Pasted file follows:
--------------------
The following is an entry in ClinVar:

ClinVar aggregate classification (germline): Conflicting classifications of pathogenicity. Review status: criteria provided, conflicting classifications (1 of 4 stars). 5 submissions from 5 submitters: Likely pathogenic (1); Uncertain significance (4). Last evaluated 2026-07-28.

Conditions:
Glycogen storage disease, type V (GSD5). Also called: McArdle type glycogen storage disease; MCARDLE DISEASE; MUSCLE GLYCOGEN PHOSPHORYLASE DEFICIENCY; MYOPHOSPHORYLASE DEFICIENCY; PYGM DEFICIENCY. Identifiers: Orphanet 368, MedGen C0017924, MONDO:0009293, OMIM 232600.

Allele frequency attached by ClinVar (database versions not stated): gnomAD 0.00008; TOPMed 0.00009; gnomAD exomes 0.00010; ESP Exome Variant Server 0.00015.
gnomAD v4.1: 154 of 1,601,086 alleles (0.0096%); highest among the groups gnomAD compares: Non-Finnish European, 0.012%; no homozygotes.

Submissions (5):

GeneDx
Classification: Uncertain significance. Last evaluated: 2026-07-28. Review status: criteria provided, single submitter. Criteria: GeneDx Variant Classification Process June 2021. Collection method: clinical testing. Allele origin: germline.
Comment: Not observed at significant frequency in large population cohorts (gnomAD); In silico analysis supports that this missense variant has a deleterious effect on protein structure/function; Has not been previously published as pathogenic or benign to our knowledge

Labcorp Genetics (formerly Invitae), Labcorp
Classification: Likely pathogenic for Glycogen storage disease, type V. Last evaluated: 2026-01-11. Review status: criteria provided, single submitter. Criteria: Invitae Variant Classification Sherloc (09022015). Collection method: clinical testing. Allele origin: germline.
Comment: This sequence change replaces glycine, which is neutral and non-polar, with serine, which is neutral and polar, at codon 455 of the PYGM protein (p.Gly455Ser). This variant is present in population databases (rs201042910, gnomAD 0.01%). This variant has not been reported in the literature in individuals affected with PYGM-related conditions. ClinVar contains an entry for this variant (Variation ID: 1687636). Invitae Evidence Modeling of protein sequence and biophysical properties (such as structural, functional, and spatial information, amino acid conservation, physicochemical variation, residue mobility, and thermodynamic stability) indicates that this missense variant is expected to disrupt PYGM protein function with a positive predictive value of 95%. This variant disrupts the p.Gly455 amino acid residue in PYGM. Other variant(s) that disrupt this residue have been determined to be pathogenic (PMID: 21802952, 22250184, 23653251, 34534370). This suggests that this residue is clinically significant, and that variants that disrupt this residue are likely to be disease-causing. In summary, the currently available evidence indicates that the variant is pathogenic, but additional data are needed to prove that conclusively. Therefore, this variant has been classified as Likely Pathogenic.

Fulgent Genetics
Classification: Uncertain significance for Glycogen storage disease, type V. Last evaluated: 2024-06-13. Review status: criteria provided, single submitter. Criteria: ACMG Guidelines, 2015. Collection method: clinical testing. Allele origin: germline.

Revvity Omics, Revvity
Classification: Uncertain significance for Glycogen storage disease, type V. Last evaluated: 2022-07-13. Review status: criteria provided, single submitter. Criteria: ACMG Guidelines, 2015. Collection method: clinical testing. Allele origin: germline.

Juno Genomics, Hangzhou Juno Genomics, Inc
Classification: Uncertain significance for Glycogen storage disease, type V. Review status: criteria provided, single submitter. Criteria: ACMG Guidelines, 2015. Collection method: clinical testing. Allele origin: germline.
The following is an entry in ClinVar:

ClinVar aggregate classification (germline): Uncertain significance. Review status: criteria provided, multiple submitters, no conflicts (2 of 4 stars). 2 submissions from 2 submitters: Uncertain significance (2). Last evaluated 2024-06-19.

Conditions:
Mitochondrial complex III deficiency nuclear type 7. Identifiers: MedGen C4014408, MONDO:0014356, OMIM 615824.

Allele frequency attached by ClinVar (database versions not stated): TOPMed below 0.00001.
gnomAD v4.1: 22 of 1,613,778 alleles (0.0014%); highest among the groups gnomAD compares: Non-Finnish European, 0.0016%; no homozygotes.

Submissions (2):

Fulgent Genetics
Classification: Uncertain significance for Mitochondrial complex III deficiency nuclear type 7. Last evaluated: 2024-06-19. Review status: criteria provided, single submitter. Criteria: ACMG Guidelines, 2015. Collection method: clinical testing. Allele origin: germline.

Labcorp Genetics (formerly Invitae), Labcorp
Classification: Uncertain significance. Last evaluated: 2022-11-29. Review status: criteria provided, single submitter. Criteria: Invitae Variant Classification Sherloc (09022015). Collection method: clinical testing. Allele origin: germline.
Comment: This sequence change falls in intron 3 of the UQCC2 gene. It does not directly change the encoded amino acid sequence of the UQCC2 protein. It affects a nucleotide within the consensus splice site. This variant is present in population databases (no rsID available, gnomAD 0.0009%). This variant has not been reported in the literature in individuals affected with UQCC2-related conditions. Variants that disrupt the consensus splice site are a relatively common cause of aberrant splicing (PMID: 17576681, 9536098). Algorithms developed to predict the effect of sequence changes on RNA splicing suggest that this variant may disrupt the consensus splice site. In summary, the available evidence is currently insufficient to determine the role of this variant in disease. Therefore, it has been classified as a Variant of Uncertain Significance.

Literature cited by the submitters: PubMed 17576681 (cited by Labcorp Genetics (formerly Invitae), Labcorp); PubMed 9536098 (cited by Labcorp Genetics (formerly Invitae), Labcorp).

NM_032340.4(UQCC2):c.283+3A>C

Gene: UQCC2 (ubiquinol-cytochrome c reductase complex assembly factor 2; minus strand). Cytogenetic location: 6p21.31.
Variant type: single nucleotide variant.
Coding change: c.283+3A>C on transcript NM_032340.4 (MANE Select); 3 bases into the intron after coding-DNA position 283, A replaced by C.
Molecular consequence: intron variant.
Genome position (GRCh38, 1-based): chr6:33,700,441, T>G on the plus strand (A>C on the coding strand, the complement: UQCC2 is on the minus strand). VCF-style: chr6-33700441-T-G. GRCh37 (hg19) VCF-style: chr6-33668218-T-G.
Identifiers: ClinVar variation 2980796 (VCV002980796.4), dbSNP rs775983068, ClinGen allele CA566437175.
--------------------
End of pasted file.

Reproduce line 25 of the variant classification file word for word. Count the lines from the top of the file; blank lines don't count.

gnomAD v4.1: 22 of 1,613,778 alleles (0.0014%); highest among the groups gnomAD compares: Non-Finnish European, 0.0016%; no homozygotes.